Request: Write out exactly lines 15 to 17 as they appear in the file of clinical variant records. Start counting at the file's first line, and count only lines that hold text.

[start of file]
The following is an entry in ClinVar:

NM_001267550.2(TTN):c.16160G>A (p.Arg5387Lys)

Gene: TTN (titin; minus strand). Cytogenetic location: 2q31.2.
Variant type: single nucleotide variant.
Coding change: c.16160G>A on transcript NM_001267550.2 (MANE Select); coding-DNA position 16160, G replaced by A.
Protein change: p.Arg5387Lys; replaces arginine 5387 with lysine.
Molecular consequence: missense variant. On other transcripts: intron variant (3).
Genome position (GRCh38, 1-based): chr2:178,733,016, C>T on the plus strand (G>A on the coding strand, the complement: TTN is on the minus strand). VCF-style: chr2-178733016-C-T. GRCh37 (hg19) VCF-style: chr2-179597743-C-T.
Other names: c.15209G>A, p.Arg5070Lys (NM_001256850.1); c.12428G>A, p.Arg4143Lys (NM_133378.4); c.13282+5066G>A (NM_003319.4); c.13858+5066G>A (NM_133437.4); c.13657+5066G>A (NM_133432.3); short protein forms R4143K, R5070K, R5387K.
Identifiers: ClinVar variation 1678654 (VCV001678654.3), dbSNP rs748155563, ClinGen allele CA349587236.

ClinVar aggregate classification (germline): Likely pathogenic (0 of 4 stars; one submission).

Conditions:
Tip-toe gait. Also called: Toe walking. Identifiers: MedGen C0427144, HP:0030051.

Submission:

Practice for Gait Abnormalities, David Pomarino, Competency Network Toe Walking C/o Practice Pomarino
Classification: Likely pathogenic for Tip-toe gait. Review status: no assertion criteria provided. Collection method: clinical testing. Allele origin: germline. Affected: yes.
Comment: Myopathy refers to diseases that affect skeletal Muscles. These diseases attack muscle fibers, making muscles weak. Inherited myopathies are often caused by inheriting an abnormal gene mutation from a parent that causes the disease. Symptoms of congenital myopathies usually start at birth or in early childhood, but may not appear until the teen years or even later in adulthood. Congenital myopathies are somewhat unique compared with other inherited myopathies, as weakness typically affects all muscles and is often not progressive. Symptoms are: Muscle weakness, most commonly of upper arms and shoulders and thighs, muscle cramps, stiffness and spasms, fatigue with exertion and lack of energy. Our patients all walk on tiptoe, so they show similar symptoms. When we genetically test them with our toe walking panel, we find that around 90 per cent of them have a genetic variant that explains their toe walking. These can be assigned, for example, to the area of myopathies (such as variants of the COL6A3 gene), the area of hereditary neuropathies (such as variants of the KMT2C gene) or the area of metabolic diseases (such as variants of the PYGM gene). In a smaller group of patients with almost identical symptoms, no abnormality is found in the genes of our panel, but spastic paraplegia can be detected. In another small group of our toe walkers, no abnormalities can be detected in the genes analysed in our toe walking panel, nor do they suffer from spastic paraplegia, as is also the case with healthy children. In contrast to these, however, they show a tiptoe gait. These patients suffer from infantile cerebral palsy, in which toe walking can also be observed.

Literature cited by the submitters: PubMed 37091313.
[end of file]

Practice for Gait Abnormalities, David Pomarino, Competency Network Toe Walking C/o Practice Pomarino
Classification: Likely pathogenic for Tip-toe gait. Review status: no assertion criteria provided. Collection method: clinical testing. Allele origin: germline. Affected: yes.
Comment: Myopathy refers to diseases that affect skeletal Muscles. These diseases attack muscle fibers, making muscles weak. Inherited myopathies are often caused by inheriting an abnormal gene mutation from a parent that causes the disease. Symptoms of congenital myopathies usually start at birth or in early childhood, but may not appear until the teen years or even later in adulthood. Congenital myopathies are somewhat unique compared with other inherited myopathies, as weakness typically affects all muscles and is often not progressive. Symptoms are: Muscle weakness, most commonly of upper arms and shoulders and thighs, muscle cramps, stiffness and spasms, fatigue with exertion and lack of energy. Our patients all walk on tiptoe, so they show similar symptoms. When we genetically test them with our toe walking panel, we find that around 90 per cent of them have a genetic variant that explains their toe walking. These can be assigned, for example, to the area of myopathies (such as variants of the COL6A3 gene), the area of hereditary neuropathies (such as variants of the KMT2C gene) or the area of metabolic diseases (such as variants of the PYGM gene). In a smaller group of patients with almost identical symptoms, no abnormality is found in the genes of our panel, but spastic paraplegia can be detected. In another small group of our toe walkers, no abnormalities can be detected in the genes analysed in our toe walking panel, nor do they suffer from spastic paraplegia, as is also the case with healthy children. In contrast to these, however, they show a tiptoe gait. These patients suffer from infantile cerebral palsy, in which toe walking can also be observed.